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1. Aleppo, Syria

From 2012 through 2016, as part of the ongoing Syrian Civil War, Aleppo – the country’s largest city – was a battleground, with a famed ancient citadel being used as a garrison for government troops. One of the oldest continuously inhabited cities in the world, Aleppo was home to two million people and countless cultural heritage sites that were damaged or destroyed in the fighting. Huge residential and commercial districts, especially in the rebel-occupied eastern half of the city, were also leveled.

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2. Atlanta, Georgia, USA

In November of 1864, as the Union Army under General William Tecumseh Sherman embarked on an eastern march to overtake Confederate forces in Savannah, they burned the industrial center of Atlanta, obliterating railroad infrastructure crucial to the rebels. In all, 3,000 buildings were destroyed – possibly about 40 % of the city – along with the Confederate supply lines. After the war, it would take seven years to rebuild the decimated city.

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3. Baghdad, Iraq

During the U.S.-led invasion of Iraq, the capital city of Baghdad suffered extreme damage from aerial bombardment. In addition to government buildings, many residential areas were hit, leading to civilian casualties. During the ensuing years of insurgency, cultural sites – including the National Museum and National Library – as well as hospitals, bridges, and government buildings were looted, burned, and bombed by various armed groups engaging in ground combat.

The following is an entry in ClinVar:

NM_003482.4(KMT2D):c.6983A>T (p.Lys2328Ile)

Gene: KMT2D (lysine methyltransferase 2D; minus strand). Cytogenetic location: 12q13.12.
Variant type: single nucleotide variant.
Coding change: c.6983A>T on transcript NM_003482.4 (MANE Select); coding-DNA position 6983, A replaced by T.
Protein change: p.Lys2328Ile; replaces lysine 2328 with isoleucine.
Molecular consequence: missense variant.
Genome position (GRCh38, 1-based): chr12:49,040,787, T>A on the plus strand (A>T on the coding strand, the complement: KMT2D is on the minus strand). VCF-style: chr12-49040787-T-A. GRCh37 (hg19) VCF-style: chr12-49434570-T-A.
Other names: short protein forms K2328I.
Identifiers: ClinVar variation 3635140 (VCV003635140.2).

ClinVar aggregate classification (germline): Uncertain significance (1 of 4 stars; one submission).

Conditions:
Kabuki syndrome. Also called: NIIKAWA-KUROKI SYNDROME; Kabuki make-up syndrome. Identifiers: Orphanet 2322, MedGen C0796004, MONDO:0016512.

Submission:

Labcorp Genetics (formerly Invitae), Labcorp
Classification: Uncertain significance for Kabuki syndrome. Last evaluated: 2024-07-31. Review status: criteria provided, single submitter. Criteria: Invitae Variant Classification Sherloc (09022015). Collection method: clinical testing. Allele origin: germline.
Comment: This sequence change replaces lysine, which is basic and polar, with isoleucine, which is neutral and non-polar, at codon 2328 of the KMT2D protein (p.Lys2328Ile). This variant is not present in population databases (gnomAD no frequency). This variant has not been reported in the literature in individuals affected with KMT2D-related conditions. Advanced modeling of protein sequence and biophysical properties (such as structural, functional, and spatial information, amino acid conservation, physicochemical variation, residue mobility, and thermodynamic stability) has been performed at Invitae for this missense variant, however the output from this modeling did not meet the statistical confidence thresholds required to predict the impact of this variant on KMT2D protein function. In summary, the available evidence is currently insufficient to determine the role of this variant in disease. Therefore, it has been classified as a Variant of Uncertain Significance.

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4. Beirut, Lebanon

Throughout its history, Beirut has been occupied by numerous empires, and has been destroyed and rebuilt seven times. Known for its Ottoman and French colonial architecture, the cosmopolitan city descended into ruin during the first two years of the Lebanese Civil War, beginning in 1975. Israel invaded in 1982, again leading to destruction, and Israeli bombardment in 2006 demolished many Shiite neighborhoods in the southern part of the city.

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5. Belchite, Spain

During the Spanish Civil War, a siege from Aug. 24 to Sep. 7 of 1937 completely destroyed the Old Town of Belchite in Aragon. When Nationalist forces retook the city in 1938, General Francisco Franco insisted that the ruins be left as a war memorial, and a new Belchite was built nearby. The rubble, containing a clock tower, a cathedral, and many crumbling residences, is open for guided tours.